I was reading the batch normalization (BN) paper (1) and didn't understand the need to use moving averages to track the accuracy of the model and even if I accepted that it was the right thing to do, I don't understand what they are doing exactly.

To my understanding (which my be wrong), the paper mentions that it uses the population statistics rather than the mini-batch, statistics once the model has finished training. After some discussion of unbiased estimates (that seems tangential to me and don't understand why it talks about that) they go and say:

Using moving averages instead, we track the accuracy of the model as it trains.

That is the part that is confusing to me. Why do they do moving averages to estimate the accuracy of the model and over what data set?

Usually what people do to estimate the generalization of their model, they just track the validation error of their model (and potentially early stop their gradient descent to regularize). However, it seems that batch normalization is doing something completely different. Can someone clarify what and why its doing something different?

1: Ioffe S. and Szegedy C. (2015),
"Batch Normalization: Accelerating Deep Network Training by Reducing Internal Covariate Shift",
Proceedings of the 32nd International Conference on Machine Learning, Lille, France, 2015.
Journal of Machine Learning Research: W&CP volume 37

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    $\begingroup$ Are you satisfied with the upvoted answer? It isn't an "answer" at all, if you ask me; if still relevant, I can provide a better answer. $\endgroup$ – OverLordGoldDragon Nov 8 '19 at 20:26
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    $\begingroup$ @OverLordGoldDragon provide ur own answer :) $\endgroup$ – Pinocchio Dec 27 '19 at 5:05

When using batch_normalization first thing we have to understand is it work on two different ways when in Training and Testing .

  1. In Training we need to calculate mini batch mean in order to normalize the batch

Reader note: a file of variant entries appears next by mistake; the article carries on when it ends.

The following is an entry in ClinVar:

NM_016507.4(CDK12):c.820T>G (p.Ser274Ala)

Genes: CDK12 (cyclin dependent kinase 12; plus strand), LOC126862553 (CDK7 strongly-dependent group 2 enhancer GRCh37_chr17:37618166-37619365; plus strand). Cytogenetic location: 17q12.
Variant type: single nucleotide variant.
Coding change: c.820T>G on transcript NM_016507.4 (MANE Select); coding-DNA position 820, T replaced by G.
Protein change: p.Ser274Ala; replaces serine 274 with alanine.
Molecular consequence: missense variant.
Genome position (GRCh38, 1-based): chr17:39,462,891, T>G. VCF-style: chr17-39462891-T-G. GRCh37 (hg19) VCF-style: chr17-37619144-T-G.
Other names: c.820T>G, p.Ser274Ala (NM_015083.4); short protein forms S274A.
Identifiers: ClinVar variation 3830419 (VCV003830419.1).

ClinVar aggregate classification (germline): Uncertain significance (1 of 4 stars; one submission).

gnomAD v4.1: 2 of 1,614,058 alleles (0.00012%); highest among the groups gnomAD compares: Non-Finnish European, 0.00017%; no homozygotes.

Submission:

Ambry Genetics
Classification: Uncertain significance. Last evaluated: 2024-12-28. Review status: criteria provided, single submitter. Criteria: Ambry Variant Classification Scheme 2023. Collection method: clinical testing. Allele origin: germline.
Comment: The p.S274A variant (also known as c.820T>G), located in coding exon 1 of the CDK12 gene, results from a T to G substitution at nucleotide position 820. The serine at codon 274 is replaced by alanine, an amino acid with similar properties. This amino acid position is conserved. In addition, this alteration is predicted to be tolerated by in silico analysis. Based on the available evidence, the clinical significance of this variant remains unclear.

2. In the inference we just apply pre-calculated mini batch statistics

So in the 2nd thing how to calculate this mini batch statics

Here comes the moving average

running_mean = momentum * running_mean + (1 - momentum) * sample_mean
running_var = momentum * running_var + (1 - momentum) * sample_var
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    $\begingroup$ This does not answer the question whatsoever; "why" and "how" was asked, and a superficial "what" was given. It shouldn't be upvoted. $\endgroup$ – OverLordGoldDragon Nov 8 '19 at 20:26
  • $\begingroup$ does the pre-calcualted stats come from data at training or test? $\endgroup$ – Charlie Parker Mar 6 at 8:53
  • $\begingroup$ @CharlieParker Training data, I would presume. The mini-batches are created during training and their mean/variance is also calculated during training, after all. $\endgroup$ – Mateen Ulhaq Apr 9 at 0:06

They are talking about batch normalization, which they have described for the training procedure but not for inference.

This is a process of normalizing the hidden units using sample means etc.

In this section they explain what to do for the inference stage, when you are just making predictions ( ie after training has completed).

However, in stopped validation you interleave prediction on validation set with training to estimate your validation error.

So during this process you don't have a population average (the averages are still changing as you train), so then you use a running average to calculate the batch norm parameters to calculate performance on validation set.

It is in this sense that

Using moving averages instead, we track the accuracy of the model as it trains.

nothing to do with literally using the running means as a metric for neural network performance.

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